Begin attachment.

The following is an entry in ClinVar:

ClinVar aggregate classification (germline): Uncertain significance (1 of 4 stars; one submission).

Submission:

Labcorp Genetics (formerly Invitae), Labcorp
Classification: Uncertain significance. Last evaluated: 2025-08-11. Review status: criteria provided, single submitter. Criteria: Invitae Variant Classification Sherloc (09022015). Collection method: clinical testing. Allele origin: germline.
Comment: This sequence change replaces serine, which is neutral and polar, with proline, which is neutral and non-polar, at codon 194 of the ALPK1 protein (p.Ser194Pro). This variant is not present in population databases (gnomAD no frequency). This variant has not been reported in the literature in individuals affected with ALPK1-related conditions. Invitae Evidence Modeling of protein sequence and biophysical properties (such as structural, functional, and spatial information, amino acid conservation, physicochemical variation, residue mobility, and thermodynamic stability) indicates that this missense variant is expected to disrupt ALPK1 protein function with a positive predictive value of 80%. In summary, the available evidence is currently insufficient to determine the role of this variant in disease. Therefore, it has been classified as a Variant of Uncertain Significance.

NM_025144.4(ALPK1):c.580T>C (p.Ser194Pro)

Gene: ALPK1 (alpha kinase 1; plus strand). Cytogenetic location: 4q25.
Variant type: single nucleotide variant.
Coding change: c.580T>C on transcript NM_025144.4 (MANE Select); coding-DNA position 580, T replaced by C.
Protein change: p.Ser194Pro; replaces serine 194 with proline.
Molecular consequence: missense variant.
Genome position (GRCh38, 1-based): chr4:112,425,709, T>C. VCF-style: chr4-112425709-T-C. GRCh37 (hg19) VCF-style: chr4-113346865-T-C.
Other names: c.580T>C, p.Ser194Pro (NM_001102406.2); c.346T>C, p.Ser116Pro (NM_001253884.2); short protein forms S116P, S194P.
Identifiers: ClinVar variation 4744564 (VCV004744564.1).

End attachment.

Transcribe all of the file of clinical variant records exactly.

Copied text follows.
The following is an entry in ClinVar:

ClinVar aggregate classification (germline): Uncertain significance (1 of 4 stars; one submission).

Submission:

Labcorp Genetics (formerly Invitae), Labcorp
Classification: Uncertain significance. Last evaluated: 2025-08-11. Review status: criteria provided, single submitter. Criteria: Invitae Variant Classification Sherloc (09022015). Collection method: clinical testing. Allele origin: germline.
Comment: This sequence change replaces serine, which is neutral and polar, with proline, which is neutral and non-polar, at codon 194 of the ALPK1 protein (p.Ser194Pro). This variant is not present in population databases (gnomAD no frequency). This variant has not been reported in the literature in individuals affected with ALPK1-related conditions. Invitae Evidence Modeling of protein sequence and biophysical properties (such as structural, functional, and spatial information, amino acid conservation, physicochemical variation, residue mobility, and thermodynamic stability) indicates that this missense variant is expected to disrupt ALPK1 protein function with a positive predictive value of 80%. In summary, the available evidence is currently insufficient to determine the role of this variant in disease. Therefore, it has been classified as a Variant of Uncertain Significance.

NM_025144.4(ALPK1):c.580T>C (p.Ser194Pro)

Gene: ALPK1 (alpha kinase 1; plus strand). Cytogenetic location: 4q25.
Variant type: single nucleotide variant.
Coding change: c.580T>C on transcript NM_025144.4 (MANE Select); coding-DNA position 580, T replaced by C.
Protein change: p.Ser194Pro; replaces serine 194 with proline.
Molecular consequence: missense variant.
Genome position (GRCh38, 1-based): chr4:112,425,709, T>C. VCF-style: chr4-112425709-T-C. GRCh37 (hg19) VCF-style: chr4-113346865-T-C.
Other names: c.580T>C, p.Ser194Pro (NM_001102406.2); c.346T>C, p.Ser116Pro (NM_001253884.2); short protein forms S116P, S194P.
Identifiers: ClinVar variation 4744564 (VCV004744564.1).